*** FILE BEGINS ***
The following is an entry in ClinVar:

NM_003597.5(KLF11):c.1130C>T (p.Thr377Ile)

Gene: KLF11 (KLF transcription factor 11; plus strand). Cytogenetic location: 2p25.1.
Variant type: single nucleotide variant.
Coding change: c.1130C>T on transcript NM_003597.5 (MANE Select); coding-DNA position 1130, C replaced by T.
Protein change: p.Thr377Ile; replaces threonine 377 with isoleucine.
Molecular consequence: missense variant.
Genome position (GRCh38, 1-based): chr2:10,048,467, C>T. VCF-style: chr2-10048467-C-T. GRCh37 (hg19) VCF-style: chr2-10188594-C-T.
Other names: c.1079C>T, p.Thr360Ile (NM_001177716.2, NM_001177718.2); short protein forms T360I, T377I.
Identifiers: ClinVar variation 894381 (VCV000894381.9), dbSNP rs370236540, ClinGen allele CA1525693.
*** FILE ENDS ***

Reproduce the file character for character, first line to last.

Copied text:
The following is an entry in ClinVar:

NM_003597.5(KLF11):c.1130C>T (p.Thr377Ile)

Gene: KLF11 (KLF transcription factor 11; plus strand). Cytogenetic location: 2p25.1.
Variant type: single nucleotide variant.
Coding change: c.1130C>T on transcript NM_003597.5 (MANE Select); coding-DNA position 1130, C replaced by T.
Protein change: p.Thr377Ile; replaces threonine 377 with isoleucine.
Molecular consequence: missense variant.
Genome position (GRCh38, 1-based): chr2:10,048,467, C>T. VCF-style: chr2-10048467-C-T. GRCh37 (hg19) VCF-style: chr2-10188594-C-T.
Other names: c.1079C>T, p.Thr360Ile (NM_001177716.2, NM_001177718.2); short protein forms T360I, T377I.
Identifiers: ClinVar variation 894381 (VCV000894381.9), dbSNP rs370236540, ClinGen allele CA1525693.